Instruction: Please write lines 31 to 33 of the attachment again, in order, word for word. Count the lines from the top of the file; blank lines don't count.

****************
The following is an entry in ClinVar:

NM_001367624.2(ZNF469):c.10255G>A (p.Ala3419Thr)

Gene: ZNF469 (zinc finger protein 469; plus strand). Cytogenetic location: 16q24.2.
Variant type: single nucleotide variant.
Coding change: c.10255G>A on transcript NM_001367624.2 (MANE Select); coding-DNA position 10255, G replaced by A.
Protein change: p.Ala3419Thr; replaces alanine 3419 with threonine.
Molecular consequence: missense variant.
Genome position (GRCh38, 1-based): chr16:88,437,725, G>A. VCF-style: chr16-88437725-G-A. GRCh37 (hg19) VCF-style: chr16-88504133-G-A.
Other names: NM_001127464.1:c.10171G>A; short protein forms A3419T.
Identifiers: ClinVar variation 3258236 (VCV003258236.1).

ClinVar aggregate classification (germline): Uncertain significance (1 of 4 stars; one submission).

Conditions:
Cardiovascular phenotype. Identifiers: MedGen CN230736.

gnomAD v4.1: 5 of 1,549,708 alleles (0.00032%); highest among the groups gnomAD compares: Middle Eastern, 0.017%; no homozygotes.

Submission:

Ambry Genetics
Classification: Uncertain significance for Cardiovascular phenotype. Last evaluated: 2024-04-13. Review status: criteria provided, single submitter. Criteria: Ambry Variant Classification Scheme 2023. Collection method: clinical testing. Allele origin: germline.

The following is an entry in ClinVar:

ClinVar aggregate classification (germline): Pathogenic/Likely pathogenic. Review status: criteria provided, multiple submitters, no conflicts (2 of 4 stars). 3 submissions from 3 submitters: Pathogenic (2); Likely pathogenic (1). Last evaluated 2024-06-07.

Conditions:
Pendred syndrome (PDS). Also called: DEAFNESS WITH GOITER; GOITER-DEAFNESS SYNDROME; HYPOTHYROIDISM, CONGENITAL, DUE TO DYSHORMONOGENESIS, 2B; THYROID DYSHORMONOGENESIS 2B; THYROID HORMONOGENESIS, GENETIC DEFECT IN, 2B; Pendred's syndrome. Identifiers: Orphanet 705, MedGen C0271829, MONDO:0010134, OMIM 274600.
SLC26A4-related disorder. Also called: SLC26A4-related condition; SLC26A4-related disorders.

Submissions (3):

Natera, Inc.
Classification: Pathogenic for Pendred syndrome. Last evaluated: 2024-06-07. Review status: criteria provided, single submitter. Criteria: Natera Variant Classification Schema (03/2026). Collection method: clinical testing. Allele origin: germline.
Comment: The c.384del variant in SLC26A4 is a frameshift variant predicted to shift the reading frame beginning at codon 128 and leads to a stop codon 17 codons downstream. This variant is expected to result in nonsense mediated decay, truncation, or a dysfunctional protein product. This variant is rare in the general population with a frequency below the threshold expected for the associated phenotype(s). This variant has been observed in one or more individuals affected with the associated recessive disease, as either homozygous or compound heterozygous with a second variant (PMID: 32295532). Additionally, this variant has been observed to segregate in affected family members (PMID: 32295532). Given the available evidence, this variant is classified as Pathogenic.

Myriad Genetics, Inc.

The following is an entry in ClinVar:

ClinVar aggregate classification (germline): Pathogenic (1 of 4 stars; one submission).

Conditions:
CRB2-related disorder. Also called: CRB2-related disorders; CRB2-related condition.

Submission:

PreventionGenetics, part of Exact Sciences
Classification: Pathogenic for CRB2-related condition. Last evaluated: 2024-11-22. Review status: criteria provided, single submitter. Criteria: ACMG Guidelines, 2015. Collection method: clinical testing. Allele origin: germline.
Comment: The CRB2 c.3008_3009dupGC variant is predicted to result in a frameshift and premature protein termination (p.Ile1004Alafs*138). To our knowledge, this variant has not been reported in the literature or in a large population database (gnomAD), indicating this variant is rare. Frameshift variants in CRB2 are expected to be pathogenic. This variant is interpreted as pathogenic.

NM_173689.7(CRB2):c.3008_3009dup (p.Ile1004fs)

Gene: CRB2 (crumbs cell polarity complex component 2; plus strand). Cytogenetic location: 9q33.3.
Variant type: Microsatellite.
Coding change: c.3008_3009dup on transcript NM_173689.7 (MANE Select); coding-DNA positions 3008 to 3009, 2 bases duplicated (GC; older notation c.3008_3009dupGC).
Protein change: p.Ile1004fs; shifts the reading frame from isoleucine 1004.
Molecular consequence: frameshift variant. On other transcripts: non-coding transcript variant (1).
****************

CRB2-related disorder. Also called: CRB2-related disorders; CRB2-related condition.

Submission:

PreventionGenetics, part of Exact Sciences